It’s been an interesting couple of weeks over at Intel. I had meant to do a write-up on all this breaking info weeks ago, but it kind of got away from me. Consider this my catch-up post. Intel debuted some interesting new technology a few weeks ago that will radically change the performance and energy efficiency of its products. As well, the company has announced some changes to their roadmap that is indicative of the changing PC market and Intel’s place in it.
Starting off, we have Intel’s move into the next dimension with 3D transistors. No, these have nothing to do with 3D images or televisions. 3D transistors – what Intel calls their “tri-gate” – work by changing the physical shape of individual transistors in order to allow more voltage through each “gate” – the on/off switch that controls the flow of electrons and allows for binary addition that makes up processors. Traditional transistors are planar and have one surface of silicon for electrons to flow on. In order to increase the performance of transistors, you need to either increase the voltage through the transistor or make it smaller so that the same amount of voltage travels shorter distances. The problem is that as transistors have gotten so small, this strip of silicon is becoming only 100 or so atoms wide. The gate that decides whether a transistor is “on” or “off” has a harder time doing that job on such a tiny scale. Plus, as transistors get so tiny and more and more are added to processors, this inability to judge whether gates are on or off causes leakage, adding heat and power drain to chips.
The phenomenon of “leakage” has been the bane of Intel for over a decade. As transistors shrunk below 90nm (that’s 90 billionths of a meter in size) this became a serious problem. Normally smaller chips should be more efficient and faster, but only if you can combat leakage. So in order to combat this as Moore’s Law demands smaller and faster transistors, Intel and other chip builders have turned to insulator technologies. This applies a layer of insulating metal and oxides on chips which prevent leakage. SOI (silicon-on-insulator) was a popular choice for the 90nm and 65nm nodes from companies like AMD and IBM. Intel started using hafnium – a rare element – as an insulator for its 45nm and 32nm products. However, on the eve of the 22nm revolution, normal insulator technologies are becoming insufficient. Intel’s tri-gate is a radical change that alters the very shape of transistors. Now, instead of this single plane of silicon, it is shaped like a fin. This provides three surfaces for electrons to flow through, thus allowing better conductivity and much faster performance. Intel states that this increases performance by 37% and reduces power draw by 50%. Tri-gates will debut with Ivy Bridge, the 22nm shrink of Intel’s current Sandy Bridge processors. While not architecturally different, the use of Tri-gates could mean major performance and efficiency improvements the likes of which we have never seen in a simple die shrink.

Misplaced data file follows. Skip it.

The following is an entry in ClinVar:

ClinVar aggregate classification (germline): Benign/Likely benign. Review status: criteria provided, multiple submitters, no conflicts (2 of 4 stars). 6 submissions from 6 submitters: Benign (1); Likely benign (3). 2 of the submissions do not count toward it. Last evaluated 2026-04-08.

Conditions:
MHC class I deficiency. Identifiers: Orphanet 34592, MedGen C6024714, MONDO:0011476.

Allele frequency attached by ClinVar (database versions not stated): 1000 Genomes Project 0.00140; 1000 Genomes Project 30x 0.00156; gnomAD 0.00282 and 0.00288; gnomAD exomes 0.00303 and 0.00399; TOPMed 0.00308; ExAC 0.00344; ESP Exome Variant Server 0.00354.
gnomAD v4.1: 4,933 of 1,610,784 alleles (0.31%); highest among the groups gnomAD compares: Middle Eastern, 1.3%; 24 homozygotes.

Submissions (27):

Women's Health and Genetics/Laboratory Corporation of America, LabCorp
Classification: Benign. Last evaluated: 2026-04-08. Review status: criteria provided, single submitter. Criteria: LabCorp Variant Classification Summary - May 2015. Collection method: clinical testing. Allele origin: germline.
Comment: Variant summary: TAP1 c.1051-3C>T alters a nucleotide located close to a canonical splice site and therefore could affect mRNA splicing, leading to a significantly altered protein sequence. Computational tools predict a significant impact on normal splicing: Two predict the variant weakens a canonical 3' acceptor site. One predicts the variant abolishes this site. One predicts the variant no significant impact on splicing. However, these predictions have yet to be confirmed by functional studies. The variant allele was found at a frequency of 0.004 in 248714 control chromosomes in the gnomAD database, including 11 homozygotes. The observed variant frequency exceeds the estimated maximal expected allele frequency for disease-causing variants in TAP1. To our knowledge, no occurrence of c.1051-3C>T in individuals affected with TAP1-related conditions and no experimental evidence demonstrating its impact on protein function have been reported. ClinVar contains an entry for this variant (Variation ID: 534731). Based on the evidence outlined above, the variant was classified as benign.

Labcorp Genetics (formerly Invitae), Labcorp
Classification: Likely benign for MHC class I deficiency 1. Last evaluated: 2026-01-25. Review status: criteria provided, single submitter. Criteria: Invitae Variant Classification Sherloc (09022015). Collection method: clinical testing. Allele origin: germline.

This increased performance with enhanced efficiency bodes well for Intel’s revamp of their notebook processors. For years, Intel’s sweet spot for TDP on notebook chips was 35W. Extreme chips were a bit higher; low and ultra-low voltage are obviously lower in their power draw. But 35W was the standard. Intel sees this as insufficient for the next generation of notebooks that need to be thin, light, and last all day on a single charge. In essence, notebooks are moving towards the Samsung Series 9 or Macbook Air. Intel’s new standard will be 15W, effectively making ULV chips the new standard and 35W where more performance-oriented products will go. Before the Tri-gate, this seemed pretty much impossible. Sandy Bridge ULV processors are not slouches, but the meat and potatoes of the line comes in their quad-core offerings. Tri-gates will allow more performance to be squeezed out of these tiny chips than ever thought possible. It’s a great move for Intel, which needs to change with the times and offer more flexibility in smaller form factors. The company is also accelerating their Atom roadmap and plans to debut processors with tri-gates by early 2012, finally getting these processors up to snuff in the tablet and mobile phone areas.